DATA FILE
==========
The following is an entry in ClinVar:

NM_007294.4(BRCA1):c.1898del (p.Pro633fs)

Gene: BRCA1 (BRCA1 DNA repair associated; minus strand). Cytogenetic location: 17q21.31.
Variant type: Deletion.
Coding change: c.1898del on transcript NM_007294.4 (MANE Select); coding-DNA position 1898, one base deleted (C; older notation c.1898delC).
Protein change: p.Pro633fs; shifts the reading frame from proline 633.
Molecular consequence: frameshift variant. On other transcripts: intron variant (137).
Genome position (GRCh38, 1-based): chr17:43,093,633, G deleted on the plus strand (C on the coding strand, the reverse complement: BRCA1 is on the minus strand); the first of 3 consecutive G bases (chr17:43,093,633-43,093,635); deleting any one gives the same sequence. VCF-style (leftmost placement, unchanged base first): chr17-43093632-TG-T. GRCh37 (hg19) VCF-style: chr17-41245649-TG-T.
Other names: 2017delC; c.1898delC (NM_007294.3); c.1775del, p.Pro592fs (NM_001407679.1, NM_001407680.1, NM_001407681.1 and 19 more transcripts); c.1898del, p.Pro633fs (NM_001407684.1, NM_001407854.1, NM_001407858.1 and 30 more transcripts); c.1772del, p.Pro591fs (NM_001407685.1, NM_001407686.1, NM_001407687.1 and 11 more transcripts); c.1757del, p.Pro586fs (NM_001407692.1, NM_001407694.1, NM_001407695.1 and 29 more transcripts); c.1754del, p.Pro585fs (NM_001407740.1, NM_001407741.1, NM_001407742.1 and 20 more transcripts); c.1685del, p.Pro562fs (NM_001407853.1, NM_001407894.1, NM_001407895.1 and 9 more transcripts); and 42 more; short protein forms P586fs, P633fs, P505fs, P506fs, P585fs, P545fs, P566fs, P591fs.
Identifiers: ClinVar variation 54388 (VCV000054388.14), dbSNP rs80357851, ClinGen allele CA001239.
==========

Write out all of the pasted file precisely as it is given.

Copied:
The following is an entry in ClinVar:

NM_007294.4(BRCA1):c.1898del (p.Pro633fs)

Gene: BRCA1 (BRCA1 DNA repair associated; minus strand). Cytogenetic location: 17q21.31.
Variant type: Deletion.
Coding change: c.1898del on transcript NM_007294.4 (MANE Select); coding-DNA position 1898, one base deleted (C; older notation c.1898delC).
Protein change: p.Pro633fs; shifts the reading frame from proline 633.
Molecular consequence: frameshift variant. On other transcripts: intron variant (137).
Genome position (GRCh38, 1-based): chr17:43,093,633, G deleted on the plus strand (C on the coding strand, the reverse complement: BRCA1 is on the minus strand); the first of 3 consecutive G bases (chr17:43,093,633-43,093,635); deleting any one gives the same sequence. VCF-style (leftmost placement, unchanged base first): chr17-43093632-TG-T. GRCh37 (hg19) VCF-style: chr17-41245649-TG-T.
Other names: 2017delC; c.1898delC (NM_007294.3); c.1775del, p.Pro592fs (NM_001407679.1, NM_001407680.1, NM_001407681.1 and 19 more transcripts); c.1898del, p.Pro633fs (NM_001407684.1, NM_001407854.1, NM_001407858.1 and 30 more transcripts); c.1772del, p.Pro591fs (NM_001407685.1, NM_001407686.1, NM_001407687.1 and 11 more transcripts); c.1757del, p.Pro586fs (NM_001407692.1, NM_001407694.1, NM_001407695.1 and 29 more transcripts); c.1754del, p.Pro585fs (NM_001407740.1, NM_001407741.1, NM_001407742.1 and 20 more transcripts); c.1685del, p.Pro562fs (NM_001407853.1, NM_001407894.1, NM_001407895.1 and 9 more transcripts); and 42 more; short protein forms P586fs, P633fs, P505fs, P506fs, P585fs, P545fs, P566fs, P591fs.
Identifiers: ClinVar variation 54388 (VCV000054388.14), dbSNP rs80357851, ClinGen allele CA001239.